Feds take aim at pharmacy benefit managers as prescription drug prices skyrocket

Federal Trade Commission says PBMs use “highly complicated” contracts to wield “enormous influence."

Pharmacy benefit managers (PBMs) and high prescription drug prices are in the sights of the U.S. Federal Trade Commission (FTC).

The Commission has announced a new inquiry into the business practices of the six largest vertically integrated PBMs – CVS Caremark, Express Scripts Inc., OptumRx Inc., Humana Inc., Prime Therapeutics LLC, and MedImpact Healthcare Systems Inc.

“Although many people have never heard of pharmacy benefit managers, these powerful middlemen have enormous influence over the U.S. prescription drug system,” FTC Chair Lina M. Khan said in a news release. “This study will shine a light on these companies’ practices and their impact on pharmacies, payers, doctors, and patients.”

The inquiry will examine PBMs’ role at the center of the U.S. pharmaceutical system “as middlemen hired to negotiate rebates and fees with drug manufacturers, create drug formularies and surrounding policies, and reimburse pharmacies for patients’ prescriptions.”

“The largest pharmacy benefits managers are now vertically integrated with the largest health insurance companies and wholly owned mail order and specialty pharmacies,” said the FTC news release about the inquiry. “In these roles, pharmacy benefit managers often have enormous influence on which drugs are prescribed to patients, which pharmacies patients can use, and how much patients ultimately pay at the pharmacy counter. Many of these functions depend on highly complicated, opaque contractual relationships that are difficult or impossible to understand for patients and independent businesses across the prescription drug system.”

Examining PBMs

The FTC commissioners said the inquiry aims to shed light on several practices such as:

  • Fees and clawbacks charged to unaffiliated pharmacies
  • Methods to steer patients towards pharmacy benefit manager-owned pharmacies
  • Potentially unfair audits of independent pharmacies
  • Complicated and opaque methods to determine pharmacy reimbursement
  • The prevalence of prior authorizations and other administrative restrictions
  • The use of specialty drug lists and surrounding specialty drug policies
  • The impact of rebates and fees from drug manufacturers on formulary design and the costs of prescription drugs to payers and patients

The PBMs have 90 days to respond to the FTC orders to turn over information and records regarding their business practices. FTC is allowed to report the information to the public and the commission should do so, Commissioner Rebecca Kelly Slaughter said in her published statement.

PBMs respond

The PBM trade group Pharmaceutical Care Management Association (PCMA) has argued in recent years that public outrage over high drug prices has grown, so “brand pharmaceutical manufacturers have undertaken a massive campaign to deflect blame for their pricing decisions.”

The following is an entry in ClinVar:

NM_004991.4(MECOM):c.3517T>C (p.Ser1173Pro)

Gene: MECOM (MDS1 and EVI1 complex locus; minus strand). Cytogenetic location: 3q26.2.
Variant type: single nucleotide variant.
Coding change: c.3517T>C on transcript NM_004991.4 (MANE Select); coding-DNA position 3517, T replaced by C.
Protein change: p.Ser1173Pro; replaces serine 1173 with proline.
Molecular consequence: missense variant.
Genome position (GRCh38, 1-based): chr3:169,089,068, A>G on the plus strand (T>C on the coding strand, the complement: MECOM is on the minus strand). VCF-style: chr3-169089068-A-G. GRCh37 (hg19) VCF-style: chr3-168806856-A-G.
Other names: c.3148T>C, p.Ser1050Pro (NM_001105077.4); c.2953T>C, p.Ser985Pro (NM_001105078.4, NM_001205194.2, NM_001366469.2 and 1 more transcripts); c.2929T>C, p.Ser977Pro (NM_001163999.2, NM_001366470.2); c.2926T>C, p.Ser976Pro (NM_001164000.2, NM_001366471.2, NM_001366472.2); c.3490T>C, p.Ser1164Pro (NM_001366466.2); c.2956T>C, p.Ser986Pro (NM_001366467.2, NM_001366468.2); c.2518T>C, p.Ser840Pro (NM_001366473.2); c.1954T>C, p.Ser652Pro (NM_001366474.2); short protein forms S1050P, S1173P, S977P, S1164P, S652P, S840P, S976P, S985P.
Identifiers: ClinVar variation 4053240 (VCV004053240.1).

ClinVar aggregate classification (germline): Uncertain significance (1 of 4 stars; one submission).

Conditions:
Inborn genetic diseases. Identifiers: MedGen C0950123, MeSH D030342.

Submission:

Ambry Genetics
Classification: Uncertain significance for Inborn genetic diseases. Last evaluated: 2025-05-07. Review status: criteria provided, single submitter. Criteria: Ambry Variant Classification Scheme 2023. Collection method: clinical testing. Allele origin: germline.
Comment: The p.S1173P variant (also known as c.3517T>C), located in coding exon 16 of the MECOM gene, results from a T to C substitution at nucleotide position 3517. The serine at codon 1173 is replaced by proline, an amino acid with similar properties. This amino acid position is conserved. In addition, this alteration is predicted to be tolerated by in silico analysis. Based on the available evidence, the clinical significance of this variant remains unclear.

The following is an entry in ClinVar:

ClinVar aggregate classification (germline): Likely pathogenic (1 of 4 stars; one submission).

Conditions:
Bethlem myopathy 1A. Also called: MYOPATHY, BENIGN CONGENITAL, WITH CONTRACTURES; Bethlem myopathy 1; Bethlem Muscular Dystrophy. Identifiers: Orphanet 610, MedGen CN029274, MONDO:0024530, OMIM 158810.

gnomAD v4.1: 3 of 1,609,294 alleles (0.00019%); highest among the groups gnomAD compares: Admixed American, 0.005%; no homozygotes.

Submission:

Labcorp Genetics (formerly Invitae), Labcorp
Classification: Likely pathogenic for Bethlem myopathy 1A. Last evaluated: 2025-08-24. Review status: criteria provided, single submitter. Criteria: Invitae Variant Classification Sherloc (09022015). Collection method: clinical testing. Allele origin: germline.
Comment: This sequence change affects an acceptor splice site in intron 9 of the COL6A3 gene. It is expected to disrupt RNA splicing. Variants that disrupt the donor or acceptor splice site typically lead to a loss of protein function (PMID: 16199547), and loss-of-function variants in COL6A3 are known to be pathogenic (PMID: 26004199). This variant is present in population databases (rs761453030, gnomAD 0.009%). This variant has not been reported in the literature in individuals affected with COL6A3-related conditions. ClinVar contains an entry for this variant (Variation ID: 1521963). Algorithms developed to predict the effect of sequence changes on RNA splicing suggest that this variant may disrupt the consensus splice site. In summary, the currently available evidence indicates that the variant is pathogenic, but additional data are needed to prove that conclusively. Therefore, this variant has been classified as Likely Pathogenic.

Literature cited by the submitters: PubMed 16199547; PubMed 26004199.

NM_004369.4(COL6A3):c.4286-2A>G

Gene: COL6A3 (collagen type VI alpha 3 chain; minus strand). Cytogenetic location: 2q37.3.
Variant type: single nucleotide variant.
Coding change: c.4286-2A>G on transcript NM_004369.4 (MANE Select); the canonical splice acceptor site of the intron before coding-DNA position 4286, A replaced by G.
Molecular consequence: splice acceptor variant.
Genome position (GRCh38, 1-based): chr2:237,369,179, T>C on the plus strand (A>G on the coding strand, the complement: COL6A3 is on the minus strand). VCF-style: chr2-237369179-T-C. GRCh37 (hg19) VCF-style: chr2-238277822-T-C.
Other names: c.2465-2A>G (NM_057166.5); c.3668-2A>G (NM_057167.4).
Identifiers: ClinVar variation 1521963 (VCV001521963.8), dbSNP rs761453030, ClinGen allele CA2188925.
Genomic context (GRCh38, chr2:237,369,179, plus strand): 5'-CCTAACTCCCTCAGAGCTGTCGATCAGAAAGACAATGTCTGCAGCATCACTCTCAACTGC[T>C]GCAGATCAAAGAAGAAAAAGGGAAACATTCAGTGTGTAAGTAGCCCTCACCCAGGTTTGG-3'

While it appears FTC leaders are not buying it, PCMA in May issued a statement supporting legislation proposed by Iowa Republican Sen. Chuck Grassley to direct the FTC to examine the prescription drug pricing system.

“We believe that policymakers need information that provides a guide to lower prescription drug costs for consumers, not an increase in revenue for drug manufacturers or pharmacies. An examination of prescription drug pricing that includes the entire prescription drug supply and payment chain will provide the information necessary to determine the factors increasing drug costs for consumers,” PCMA President and CEO J.C. Scott said in a news release.

PCMA cited a 2017 from the University of Southern California that found for every $100 spent in the prescription drug supply and payment chain on branded drugs, PBMs retain about $5 dollars for their services, compared with $15 captured by pharmacies and $58 by drug manufacturers. A study by pharmacy consultant Visante, commissioned by PCMA, reported that for every dollar spent on PBM services, PBMs save consumers and payers $10.

Getting attention

Although Khan said many people have never heard of PBMs, thousands have. In February, the FTC opened a two-month request for information on PBMs and received more than 24,000 public comments.

The current business and health care environment with PBMs, prescription drug prices, patients and physicians, is in a critical state, the FTC commissioners said in their published statements.

For diabetes patients, the cost of insulin has grown “cripplingly high” with “grave consequences,” especially because diabetes disproportionately affects lower income communities and communities of color, Slaughter said.

Commissioner Alvaro M. Bedoya described a PBM initially denying a pharmacist the authority to dispense a needed cancer drug for a child in West Virginia, potentially creating a two-week wait for the medicine. The PBM business practices have led to closures of independent pharmacies in rural areas around the country, along with “eye-opening conduct, as well as overt fraud,” in Delaware and Ohio, Bedoya said.

In February, Commissioners Noah Joshua Phillips and Christine S. Wilson voted against an FTC study of PBMs. That proposal was not comprehensive and it failed to examine the competitive impact of PBM contracting prices, but the latest one “is a study we can support,” they said.

Grassley issued a statement praising the FTC vote and has pressed for federal action to examine PBMs and their role in drug pricing, specifically for insulin.